Following the end of the war, Queen Mary had the distinguished task of delivering war brides to the US and Canada. More than 13,000 brides were ferried across the sea to meet their husbands after their duties were finished. It was during these voyages that Queen Mary beat her best speed to that point, at just under 32 knots.
Following her final repatriation voyage in September 1946, Queen Mary was released from military service and returned to Southampton for a complete refit. She would be returned to her pre-war magnificence. On 31 July 1947 Queen Mary sailed on her first post-war voyage, in service with Queen Elizabeth as was originally planned. They were the only two ship weekly transatlantic runners. Both ships were very popular.
In 1952, Queen Mary finally had to give up her title of Atlantic speed queen to the brand new SS United States, which was the flagship of her namesake. The record is still held by the United States to this day.
In 1958, the Boeing 707 made its first commercial flights across the sea. This meant certain doom for fast ocean liners. Even the fastest ship can’t outrun a passenger jet. Cunard tried cruising with their large liners. In 1966, a seamans strike cost Cunard ₤4 million. At the rate Queen Mary was losing revenue, this made keeping her in service no longer economically feasible.
After the realization that the age of the ocean liner was coming to an end, Cunard opened bidding for the venerable Queen Mary. The city of Long Beach, California won the bidding and plans were made to have her moved to the Pacific. This required one very long final voyage. Queen Mary was too large to navigate the Panama Canal, so she had to sail the long way around the tip of South America.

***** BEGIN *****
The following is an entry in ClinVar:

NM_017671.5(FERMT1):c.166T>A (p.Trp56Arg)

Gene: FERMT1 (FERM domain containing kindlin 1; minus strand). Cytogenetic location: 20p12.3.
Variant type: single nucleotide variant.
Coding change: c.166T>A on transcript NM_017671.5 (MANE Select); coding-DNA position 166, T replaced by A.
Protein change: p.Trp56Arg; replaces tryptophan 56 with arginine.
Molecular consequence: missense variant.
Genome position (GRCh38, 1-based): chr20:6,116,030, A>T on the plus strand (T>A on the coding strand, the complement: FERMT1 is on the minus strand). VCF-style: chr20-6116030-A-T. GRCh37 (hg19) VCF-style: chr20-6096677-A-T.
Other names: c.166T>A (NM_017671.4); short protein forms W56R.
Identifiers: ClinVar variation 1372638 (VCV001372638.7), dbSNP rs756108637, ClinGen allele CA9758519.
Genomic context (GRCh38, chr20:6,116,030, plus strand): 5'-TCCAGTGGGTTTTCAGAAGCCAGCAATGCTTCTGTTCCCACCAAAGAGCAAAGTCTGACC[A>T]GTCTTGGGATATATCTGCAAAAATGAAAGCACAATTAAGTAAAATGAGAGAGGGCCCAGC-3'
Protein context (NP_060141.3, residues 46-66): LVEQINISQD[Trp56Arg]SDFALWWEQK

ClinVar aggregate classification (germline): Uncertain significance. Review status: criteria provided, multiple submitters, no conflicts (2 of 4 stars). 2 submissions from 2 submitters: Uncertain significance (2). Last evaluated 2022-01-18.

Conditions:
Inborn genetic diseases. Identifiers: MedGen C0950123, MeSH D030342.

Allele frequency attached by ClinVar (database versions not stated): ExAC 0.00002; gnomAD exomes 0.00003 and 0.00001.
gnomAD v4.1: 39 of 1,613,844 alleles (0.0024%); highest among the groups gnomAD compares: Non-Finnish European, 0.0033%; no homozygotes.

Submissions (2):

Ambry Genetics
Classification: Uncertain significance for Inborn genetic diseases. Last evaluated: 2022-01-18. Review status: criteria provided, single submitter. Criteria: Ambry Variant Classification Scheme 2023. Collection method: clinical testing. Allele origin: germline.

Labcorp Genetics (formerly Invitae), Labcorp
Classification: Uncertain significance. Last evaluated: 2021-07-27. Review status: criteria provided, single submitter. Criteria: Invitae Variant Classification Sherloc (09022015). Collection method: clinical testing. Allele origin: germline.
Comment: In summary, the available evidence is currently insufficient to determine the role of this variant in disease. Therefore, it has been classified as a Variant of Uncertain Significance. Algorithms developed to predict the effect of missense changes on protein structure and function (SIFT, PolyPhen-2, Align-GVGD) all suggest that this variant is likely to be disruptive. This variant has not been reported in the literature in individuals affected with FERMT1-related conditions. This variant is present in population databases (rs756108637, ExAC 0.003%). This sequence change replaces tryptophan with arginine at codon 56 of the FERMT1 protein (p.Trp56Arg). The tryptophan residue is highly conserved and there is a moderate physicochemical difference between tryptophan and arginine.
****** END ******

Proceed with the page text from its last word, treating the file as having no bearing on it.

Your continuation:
The final departure from Southampton on Halloween of 1967 for the Queen Mary was an enormous send off. The Royal Air Force and Navy gave a roaring send off. It was a somber celebration for an icon of the Atlantic. Queen Mary visited a few ports along the coast of South America, such as Rio de Janiero. Rounding Cape Horn, the southernmost point of South America, passengers paid one pound to round the horn on a double deck bus brought on board from London. Most of the time, rounding Cape Horn is dangerous. The weather is often horrible and rip currents fierce. However, everything was calm for the Queen.
While approaching Long Beach on December 9, hundreds of small pleasure craft came to meet her. It was a celebration just as big as the one that saw her depart Southampton for the final time. Queen Mary moved into position and her engines were stopped, this time for good. Now was the task of converting the ship into a static attraction. Hotel, gathering place, museum. These were the plans.
Per agreement with the city of Long Beach and Cunard, machinery was removed. This meant removing her funnels and going in from the top. This resulted in much of her interior being rearranged. Queen Mary Hotel opened November 2, 1972.
Since her establishment in Long Beach, Queen Mary has been used as a filming set for several movies, a few television episodes and music videos. One of the most memorable uses was the 1972 movie The Poseidon Adventure where a large ocean liner named Poseidon was hit by a rogue wave and turned upside down.